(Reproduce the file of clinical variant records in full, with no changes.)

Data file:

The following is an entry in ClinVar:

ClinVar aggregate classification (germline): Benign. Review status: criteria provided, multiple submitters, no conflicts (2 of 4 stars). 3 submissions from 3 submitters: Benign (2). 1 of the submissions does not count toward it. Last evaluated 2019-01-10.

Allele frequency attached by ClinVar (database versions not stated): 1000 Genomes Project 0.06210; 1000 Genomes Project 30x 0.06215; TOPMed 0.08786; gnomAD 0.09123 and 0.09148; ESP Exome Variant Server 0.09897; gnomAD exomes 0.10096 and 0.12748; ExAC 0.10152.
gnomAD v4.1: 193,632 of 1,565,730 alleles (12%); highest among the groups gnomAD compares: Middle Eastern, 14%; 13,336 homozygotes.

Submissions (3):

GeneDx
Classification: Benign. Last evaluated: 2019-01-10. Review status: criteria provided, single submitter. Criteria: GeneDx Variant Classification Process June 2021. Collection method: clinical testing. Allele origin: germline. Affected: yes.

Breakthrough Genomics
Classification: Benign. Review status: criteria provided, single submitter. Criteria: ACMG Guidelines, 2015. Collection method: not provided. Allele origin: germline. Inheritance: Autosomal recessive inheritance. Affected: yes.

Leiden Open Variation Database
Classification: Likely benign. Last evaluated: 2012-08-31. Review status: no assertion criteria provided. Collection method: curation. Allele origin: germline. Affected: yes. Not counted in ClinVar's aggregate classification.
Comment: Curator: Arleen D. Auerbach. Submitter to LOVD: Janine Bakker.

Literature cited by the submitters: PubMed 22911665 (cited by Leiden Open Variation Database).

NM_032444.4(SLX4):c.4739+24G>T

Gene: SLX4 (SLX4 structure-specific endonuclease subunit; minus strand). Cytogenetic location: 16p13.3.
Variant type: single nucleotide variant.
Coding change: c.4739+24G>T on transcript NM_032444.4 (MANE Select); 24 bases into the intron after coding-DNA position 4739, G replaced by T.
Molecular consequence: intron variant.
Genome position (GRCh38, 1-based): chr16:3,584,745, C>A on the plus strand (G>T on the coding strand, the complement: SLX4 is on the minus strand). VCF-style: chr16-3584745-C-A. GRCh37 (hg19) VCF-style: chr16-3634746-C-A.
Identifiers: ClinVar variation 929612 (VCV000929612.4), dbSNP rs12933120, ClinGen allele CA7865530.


The following is an entry in ClinVar:

ClinVar aggregate classification (germline): Benign. Review status: criteria provided, multiple submitters, no conflicts (2 of 4 stars). 3 submissions from 3 submitters: Benign (2). 1 of the submissions does not count toward it. Last evaluated 2019-01-10.

Allele frequency attached by ClinVar (database versions not stated): 1000 Genomes Project 0.06210; 1000 Genomes Project 30x 0.06215; TOPMed 0.08786; gnomAD 0.09123 and 0.09148; ESP Exome Variant Server 0.09897; gnomAD exomes 0.10096 and 0.12748; ExAC 0.10152.
gnomAD v4.1: 193,632 of 1,565,730 alleles (12%); highest among the groups gnomAD compares: Middle Eastern, 14%; 13,336 homozygotes.

Submissions (3):

GeneDx
Classification: Benign. Last evaluated: 2019-01-10. Review status: criteria provided, single submitter. Criteria: GeneDx Variant Classification Process June 2021. Collection method: clinical testing. Allele origin: germline. Affected: yes.

Breakthrough Genomics
Classification: Benign. Review status: criteria provided, single submitter. Criteria: ACMG Guidelines, 2015. Collection method: not provided. Allele origin: germline. Inheritance: Autosomal recessive inheritance. Affected: yes.

Leiden Open Variation Database
Classification: Likely benign. Last evaluated: 2012-08-31. Review status: no assertion criteria provided. Collection method: curation. Allele origin: germline. Affected: yes. Not counted in ClinVar's aggregate classification.
Comment: Curator: Arleen D. Auerbach. Submitter to LOVD: Janine Bakker.

Literature cited by the submitters: PubMed 22911665 (cited by Leiden Open Variation Database).

NM_032444.4(SLX4):c.4739+24G>T

Gene: SLX4 (SLX4 structure-specific endonuclease subunit; minus strand). Cytogenetic location: 16p13.3.
Variant type: single nucleotide variant.
Coding change: c.4739+24G>T on transcript NM_032444.4 (MANE Select); 24 bases into the intron after coding-DNA position 4739, G replaced by T.
Molecular consequence: intron variant.
Genome position (GRCh38, 1-based): chr16:3,584,745, C>A on the plus strand (G>T on the coding strand, the complement: SLX4 is on the minus strand). VCF-style: chr16-3584745-C-A. GRCh37 (hg19) VCF-style: chr16-3634746-C-A.
Identifiers: ClinVar variation 929612 (VCV000929612.4), dbSNP rs12933120, ClinGen allele CA7865530.